Yesterday I woke and was instantly awake. Most mornings I drift in and out, slowly shaking off the fuddle of sleep but yesterday I was right there with my eyes wide open and the clock saying eight. I realised it was because I was going somewhere: a visit to Karen at Artist's Garden over on the west coast of Wales, a visit that has been postponed and postponed as things fell about our ears. I felt slightly guilty, leaving Ian with FIL for the day and lots of jobs to do and for no other reason than that I wanted to see her. I'm not a great one for feeling guilty so it slightly surprised me. When I took it out and looked at it I found that it was weeks and weeks since I had done anything which wasn't focussed on someone else: looking after my FIL, visiting my brother, worrying about how my mother is coping, wondering about whether Ian is doing too much. And yesterday I was saying that despite all those concerns, I was just going to get into the car and drive away. No wonder I felt guilty.
The drive from our corner of North East Wales to the coast near Harlech is one of the best drives in the world. The road lifts out of Denbigh up over the Denbigh moors, bleakly beautiful, and then takes you even higher into Snowdonia. The narrow road curves through a high and empty bleached winter landscape and the mountains pile up on either side. Nobody was going anywhere on a Friday morning in February. Sheep munched stolidly on the yellowed winter grass. A black crow flapped slowly up from a rabbit carcass on the road as I approached. Eventually the sea gleamed silver grey on the horizon and down and down I drove through stone villages, under the trees, down towards the sea with the sand and grass running out to the shore.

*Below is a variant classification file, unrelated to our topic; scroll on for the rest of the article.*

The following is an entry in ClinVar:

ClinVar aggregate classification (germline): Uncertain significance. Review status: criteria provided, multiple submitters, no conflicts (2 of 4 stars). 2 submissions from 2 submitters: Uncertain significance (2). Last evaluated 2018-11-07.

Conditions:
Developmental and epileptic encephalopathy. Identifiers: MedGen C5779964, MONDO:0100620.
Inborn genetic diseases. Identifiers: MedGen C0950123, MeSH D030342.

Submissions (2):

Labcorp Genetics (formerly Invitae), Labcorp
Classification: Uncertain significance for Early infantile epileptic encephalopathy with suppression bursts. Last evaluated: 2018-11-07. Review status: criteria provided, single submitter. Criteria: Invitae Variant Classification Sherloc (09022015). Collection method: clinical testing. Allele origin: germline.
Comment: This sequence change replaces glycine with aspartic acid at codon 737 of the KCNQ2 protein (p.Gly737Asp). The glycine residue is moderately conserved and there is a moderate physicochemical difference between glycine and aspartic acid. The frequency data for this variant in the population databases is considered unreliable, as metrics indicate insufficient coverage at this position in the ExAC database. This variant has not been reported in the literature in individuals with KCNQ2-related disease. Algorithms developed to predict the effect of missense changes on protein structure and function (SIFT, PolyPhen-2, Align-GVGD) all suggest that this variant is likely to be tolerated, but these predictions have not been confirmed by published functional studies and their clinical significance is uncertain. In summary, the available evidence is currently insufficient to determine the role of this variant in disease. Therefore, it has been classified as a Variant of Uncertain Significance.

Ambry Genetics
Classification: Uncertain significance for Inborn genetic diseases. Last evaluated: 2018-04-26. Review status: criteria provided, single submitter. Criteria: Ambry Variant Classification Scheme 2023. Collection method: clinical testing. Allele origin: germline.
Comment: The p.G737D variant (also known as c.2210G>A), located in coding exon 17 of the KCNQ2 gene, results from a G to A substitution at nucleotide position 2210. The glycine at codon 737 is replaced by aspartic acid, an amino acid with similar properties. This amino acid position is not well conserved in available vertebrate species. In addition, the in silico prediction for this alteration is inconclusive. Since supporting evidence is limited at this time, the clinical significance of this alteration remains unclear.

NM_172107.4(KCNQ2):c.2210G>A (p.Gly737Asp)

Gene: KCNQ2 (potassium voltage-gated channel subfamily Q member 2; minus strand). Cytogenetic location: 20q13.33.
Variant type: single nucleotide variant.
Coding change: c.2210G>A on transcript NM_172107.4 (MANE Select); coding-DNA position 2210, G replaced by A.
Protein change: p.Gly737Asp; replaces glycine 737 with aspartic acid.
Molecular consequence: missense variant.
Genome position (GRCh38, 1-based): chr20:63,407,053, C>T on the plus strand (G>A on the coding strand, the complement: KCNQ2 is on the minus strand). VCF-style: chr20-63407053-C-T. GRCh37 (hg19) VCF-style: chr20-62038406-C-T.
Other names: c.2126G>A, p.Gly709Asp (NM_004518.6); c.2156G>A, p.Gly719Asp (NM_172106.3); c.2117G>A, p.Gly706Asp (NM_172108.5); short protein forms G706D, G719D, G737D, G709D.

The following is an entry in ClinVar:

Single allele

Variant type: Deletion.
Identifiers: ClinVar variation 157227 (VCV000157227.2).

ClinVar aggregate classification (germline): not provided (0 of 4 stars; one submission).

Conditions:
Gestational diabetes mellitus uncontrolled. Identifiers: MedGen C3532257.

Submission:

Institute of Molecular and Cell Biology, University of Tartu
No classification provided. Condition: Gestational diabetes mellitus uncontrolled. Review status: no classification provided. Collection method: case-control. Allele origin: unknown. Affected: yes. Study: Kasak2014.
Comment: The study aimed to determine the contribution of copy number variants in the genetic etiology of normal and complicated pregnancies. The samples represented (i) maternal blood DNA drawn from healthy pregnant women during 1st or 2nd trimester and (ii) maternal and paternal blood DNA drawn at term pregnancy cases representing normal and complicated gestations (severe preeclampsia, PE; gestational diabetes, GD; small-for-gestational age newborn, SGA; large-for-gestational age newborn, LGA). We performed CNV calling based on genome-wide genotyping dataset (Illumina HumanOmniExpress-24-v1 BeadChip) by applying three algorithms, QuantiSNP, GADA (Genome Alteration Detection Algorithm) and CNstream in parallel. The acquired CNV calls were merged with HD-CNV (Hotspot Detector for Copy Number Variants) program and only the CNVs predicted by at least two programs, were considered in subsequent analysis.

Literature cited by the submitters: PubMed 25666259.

I don't think I was very good company but Karen was. She made me laugh. She reminded me that spring will come. I have been tentatively trying to reconnect to my garden. The garden has always made me feel better. I have cut back the hellebore leaves and done some mulching, scrabbling for satisfaction and feeling frustrated that the greyness didn't lift. But Karen reminded me that January and February are not the time to look for light and colour in the garden. She has seeds already sprouting inside and seed packets bright with orange and russets, glowing on the table. It's all there, just waiting.
We talked. I found myself surprised by sudden tears. I left, leaving marmalade and some of my favourite gardening books behind me and taking away sweet rocket and seeds for a blue Salvia and a sense of having been reminded of myself.
And today the sun shone and I cut back the autumn fruiting raspberries and tidied the greenhouse and undertook the annual, anal, snowdrop count. We put in about 500 snowdrops in 2006 and 2007. In 2009 I thought I would count the flowers in the hope of finding that they were spreading even though they looked very little different to my eye. In 2009 there were 725. Last year there were 1094. And this year there are 1480. I can't tell you how much this pleases me. Karen tried to tell me that snowdrops increase and yesterday I responded with a snort about their slowness. But they do and they are. The crocuses are coming out too by the gate and in the wooden greenhouse the dark purple spears of iris reticulata are unfolding.
Spring is out there, stirring.